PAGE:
4. Communication is key - During a teenager's development, Mom and Dad may not be perceived as cool, smart, or fun to be with, but this can change by the day. Keeping the channels of communication open as moods change is key. There will be disagreements, but it's less important to win the argument than to ensure you're still speaking when the discussion is over. The same thing is true with customers and employees - I'd rather hear from them about bad news and fix the problem than not hear anything at all.

5. Get the basics right - Why was religion invented? There are encyclopedias written about that topic, but in my opinion, religion was invented to provide a moral/behavioral framework that puts boundaries on human instincts to compete, reproduce, and survive. We do not have a religious household, but we have a moral household. As a parent, I've tried to be a living example that the nice guy can finish first, that theft and aggressive behavior are wrong, and that kindness and consensus win the day. If my examples lead my daughter to make the right choices when faced with tough decisions, then the basic moral framework we've built will be a foundation for her success. In business, setting a tone of expected behavior by being a living example of ethical, fair, and collaborative behavior spreads to staff and customers.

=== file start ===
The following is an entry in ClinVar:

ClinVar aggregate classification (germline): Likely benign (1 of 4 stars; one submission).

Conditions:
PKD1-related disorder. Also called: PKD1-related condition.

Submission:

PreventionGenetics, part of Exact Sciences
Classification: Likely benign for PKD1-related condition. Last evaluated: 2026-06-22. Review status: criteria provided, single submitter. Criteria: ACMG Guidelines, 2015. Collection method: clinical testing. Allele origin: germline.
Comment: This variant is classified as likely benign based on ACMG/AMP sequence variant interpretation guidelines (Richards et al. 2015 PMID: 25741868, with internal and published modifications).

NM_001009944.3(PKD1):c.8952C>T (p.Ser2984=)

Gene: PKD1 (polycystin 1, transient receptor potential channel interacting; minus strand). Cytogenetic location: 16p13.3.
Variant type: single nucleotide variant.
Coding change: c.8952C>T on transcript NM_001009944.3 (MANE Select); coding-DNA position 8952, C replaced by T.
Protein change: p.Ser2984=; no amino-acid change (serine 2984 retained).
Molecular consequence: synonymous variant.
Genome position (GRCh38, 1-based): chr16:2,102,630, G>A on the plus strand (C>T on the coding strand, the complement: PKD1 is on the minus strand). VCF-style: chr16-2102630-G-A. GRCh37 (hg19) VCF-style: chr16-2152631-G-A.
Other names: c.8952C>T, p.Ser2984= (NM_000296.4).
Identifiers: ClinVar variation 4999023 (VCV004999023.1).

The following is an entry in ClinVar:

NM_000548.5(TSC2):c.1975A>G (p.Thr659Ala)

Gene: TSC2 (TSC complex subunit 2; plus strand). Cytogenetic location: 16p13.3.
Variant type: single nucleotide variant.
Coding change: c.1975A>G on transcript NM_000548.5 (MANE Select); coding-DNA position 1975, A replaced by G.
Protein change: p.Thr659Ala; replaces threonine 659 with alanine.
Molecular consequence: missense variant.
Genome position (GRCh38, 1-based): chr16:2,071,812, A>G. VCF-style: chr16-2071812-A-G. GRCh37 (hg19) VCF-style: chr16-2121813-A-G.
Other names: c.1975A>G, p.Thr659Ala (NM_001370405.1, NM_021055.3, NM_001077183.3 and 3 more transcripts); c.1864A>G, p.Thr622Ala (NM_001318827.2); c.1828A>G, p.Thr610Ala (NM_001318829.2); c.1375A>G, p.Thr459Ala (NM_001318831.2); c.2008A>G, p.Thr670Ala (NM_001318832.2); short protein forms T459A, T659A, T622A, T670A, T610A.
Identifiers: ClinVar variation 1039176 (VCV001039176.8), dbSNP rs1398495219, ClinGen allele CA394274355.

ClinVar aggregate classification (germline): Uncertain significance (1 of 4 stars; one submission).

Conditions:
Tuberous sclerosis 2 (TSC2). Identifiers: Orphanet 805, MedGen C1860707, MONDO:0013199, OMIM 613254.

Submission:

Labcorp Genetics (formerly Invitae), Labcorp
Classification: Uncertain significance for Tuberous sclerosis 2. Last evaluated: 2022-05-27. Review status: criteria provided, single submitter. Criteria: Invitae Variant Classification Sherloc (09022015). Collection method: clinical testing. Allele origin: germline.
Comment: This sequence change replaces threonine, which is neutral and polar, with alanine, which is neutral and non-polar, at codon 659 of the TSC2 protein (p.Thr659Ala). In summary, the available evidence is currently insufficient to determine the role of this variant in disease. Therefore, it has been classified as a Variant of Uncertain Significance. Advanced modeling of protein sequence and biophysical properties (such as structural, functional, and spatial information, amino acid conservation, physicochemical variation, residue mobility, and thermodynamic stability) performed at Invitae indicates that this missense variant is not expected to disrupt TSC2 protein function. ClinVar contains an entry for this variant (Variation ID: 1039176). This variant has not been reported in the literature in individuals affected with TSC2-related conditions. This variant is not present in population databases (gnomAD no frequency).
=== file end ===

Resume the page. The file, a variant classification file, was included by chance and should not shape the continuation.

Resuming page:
6. You can criticize ideas but do not criticize people - As the brain matures, sensory input is integrated with experience to produce more robust decision making. During that process there will be many experiments, trial/error, and fine tuning. If my daughter makes a decision that I do not agree with, we can debate her ideas but not her abilities. The same is true with employees and customers. I treat everyone with respect even if I do not agree with their ideas.

7. Build a joy of success rather than fear a failure - When I was teen and took the SATs, I had no real knowledge of their importance, I arrived a bit late, and did not stress over the outcome. The result was a scholarship, not because I was smarter than my peers, but because I did not have a fear of failure during the exam. I watch many parents link performance on every test to an admission or rejection from Harvard. Admission to an Ivy League school is equated to happiness. With Lara, we've tried to celebrate success and build a joy of achievement rather than a fear of failure. Thus far, the motivation from within to do well seems much more sustainable than fear of failure for imposed by authority figures. Emphasizing growth and achievement among employees creates a higher performance organization than management by intimidation.